• Make an appointment with a financial advisor or take classes on managing your finances.
  • You say yes anytime someone asks for help (joining a committee, taking on extra work that requires extra hours) because you are worried about hurting someone’s feelings.
    • Take a class on assertiveness or create a rule that you always say ‘let me check my calendar and I’ll get back to you.’
  • You don’t know how to set up a file system or what to do with all the incoming mail or if you can even stop it.
    • Call a professional organizer, take a class or find a book on managing paperwork.

Apply deliberate practice. 

  • Practice saying no, practice saying ‘I’ll get back to you.’ Practice scheduling time for yourself.
  • Break it down into small steps. Put your mail in the same place every day. Put a shredder right next to where you sort your mail. Put a recycle bin for your junk mail next to where you sort your mail.

Learn the will skill. Willpower can be learned and strengthened.

  • Can you avoid temptation when faced with your most tempting scenario? Can you avoid the situation altogether? What about distracting yourself, reviewing your personal motivation statement, or finding a trusted friend who can act as your coach.
    • Suggest a lunch and a movie instead of shopping with a friend.
    • Look at your calendar and think about your priorities before you say yes to something.

change anything

This week, take a few minutes to see what outside help you might seek and what you can practice. I’m practicing saying no to things I know I can’t fully devote myself to. And I’m breaking tasks down into small steps (emptying the dishwasher when I first get up so I can put dishes away throughout the day instead of spending a bunch of time at the end of the day).

Join me next time as we look at social motivation and social ability! And if you want some support in identifying your personal ability, schedule some time with me or send me a message!

Change Anything: Personal Motivation

change anythingI hope you read my last blog about my favorite book, Change Anything: The New Science of Personal Success, by Kerry Patterson, Joseph Grenny, David Maxfield, Ron McMillan, and Al Switzler. This week we’re going to look at Personal Motivation.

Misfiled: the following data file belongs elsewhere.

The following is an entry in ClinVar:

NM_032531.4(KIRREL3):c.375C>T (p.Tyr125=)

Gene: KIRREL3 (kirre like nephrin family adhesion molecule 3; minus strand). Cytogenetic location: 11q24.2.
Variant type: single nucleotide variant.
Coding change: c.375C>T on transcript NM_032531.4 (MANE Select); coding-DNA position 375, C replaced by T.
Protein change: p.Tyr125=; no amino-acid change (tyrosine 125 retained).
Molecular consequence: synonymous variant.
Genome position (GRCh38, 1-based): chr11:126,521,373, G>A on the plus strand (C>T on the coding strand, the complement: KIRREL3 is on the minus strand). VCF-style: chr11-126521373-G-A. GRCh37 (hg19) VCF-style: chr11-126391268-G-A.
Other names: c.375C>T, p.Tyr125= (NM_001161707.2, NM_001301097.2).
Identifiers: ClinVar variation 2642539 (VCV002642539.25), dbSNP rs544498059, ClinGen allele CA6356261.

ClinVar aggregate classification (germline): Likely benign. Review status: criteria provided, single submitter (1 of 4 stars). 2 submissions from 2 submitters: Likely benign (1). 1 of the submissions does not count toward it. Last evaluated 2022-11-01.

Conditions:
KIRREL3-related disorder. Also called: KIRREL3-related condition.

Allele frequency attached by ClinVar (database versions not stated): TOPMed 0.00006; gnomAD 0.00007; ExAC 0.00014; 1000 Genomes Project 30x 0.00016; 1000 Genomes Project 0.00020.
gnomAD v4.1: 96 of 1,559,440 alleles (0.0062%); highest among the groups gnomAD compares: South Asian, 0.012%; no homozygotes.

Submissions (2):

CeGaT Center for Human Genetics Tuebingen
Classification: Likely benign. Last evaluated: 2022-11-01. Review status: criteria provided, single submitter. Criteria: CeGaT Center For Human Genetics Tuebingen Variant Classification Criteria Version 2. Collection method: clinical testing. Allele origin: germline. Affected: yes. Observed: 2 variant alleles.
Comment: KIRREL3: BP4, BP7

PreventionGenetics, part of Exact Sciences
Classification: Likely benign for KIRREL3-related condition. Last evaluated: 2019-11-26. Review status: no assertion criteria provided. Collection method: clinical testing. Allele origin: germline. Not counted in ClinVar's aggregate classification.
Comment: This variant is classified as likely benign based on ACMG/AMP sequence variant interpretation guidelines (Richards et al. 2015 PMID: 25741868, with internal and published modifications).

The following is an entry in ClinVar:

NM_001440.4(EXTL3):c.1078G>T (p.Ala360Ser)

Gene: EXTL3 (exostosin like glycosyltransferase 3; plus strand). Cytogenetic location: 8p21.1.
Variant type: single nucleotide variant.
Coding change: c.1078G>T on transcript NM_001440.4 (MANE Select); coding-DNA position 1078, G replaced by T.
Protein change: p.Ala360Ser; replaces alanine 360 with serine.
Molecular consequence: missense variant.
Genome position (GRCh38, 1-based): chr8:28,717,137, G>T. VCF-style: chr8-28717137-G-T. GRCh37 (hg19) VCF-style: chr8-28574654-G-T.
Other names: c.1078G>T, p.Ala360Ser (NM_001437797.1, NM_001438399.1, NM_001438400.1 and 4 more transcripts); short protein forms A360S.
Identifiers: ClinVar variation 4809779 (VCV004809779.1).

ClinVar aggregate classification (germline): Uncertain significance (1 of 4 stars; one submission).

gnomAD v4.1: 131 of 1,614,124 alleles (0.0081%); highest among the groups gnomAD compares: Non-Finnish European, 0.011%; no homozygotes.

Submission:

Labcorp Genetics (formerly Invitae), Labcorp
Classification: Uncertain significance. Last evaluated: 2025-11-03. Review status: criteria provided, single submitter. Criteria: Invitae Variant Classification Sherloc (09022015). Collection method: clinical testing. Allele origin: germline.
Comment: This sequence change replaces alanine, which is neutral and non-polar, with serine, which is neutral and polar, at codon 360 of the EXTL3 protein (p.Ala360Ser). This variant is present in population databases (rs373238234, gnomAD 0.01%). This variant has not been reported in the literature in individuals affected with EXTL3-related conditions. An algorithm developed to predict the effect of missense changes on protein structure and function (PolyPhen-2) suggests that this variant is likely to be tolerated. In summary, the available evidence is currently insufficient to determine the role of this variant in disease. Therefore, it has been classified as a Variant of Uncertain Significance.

Let’s start with your crucial moments. Do you get sucked into the $1 bins at Target (I’ll admit, sometimes I have to drag myself away from them)? Or do you come home from work so tired that you drop everything at the door saying you’ll deal with it all later? Then you find yourself scrambling to get out the door the next morning? Or maybe you say yes anytime someone asks you to help or join a committee, even if you know you don’t have the time!

With your crucial moments in mind, think about your default future. Where are you headed if you keep living this way? Imagine your worst-case scenario if you don’t change. Overwhelming debt? Exhaustion, illness, or missing out on time with your family? Resentment? Not being able to find anything in your house when you really need it?

Ok, now that you have your default future in your mind, let’s look at changing the way you make choices or learning to love what you hate. Yes, you can do that. You need to see and believe in the future you want.

Here are some tips on learning to love what you hate.

Use value words. Why are you making this change? What good will come from this change?  

  • You want to save more money or quickly find clothes to wear, clothes that are clean and ready to put on. You want to eat dinner at your table with friends and family or be able to host Thanksgiving.

Make it a game. How can you make this change fun? Break your goal into small tasks, compete with a friend. What can you do to provide yourself encouragement along the way?

  • Get rid of 2 pieces of clothes each day, spend 5 minutes every day sorting through the mail, put on some music, set a timer, set a deadline.

Create a personal motivation statement. Create something to remind yourself why you’re doing this. You can glance at this during your crucial moments.

  • Find a picture of something you aspire to such as a family dinner, an organized closet, or a trip you want to take and need to save money for.

This week, choose one or two of the above tips and figure out how to incorporate them into your change plan.

Next time, we’ll look at Personal Ability. And if you want some support in identifying your personal motivation, schedule some time with me or send me a message!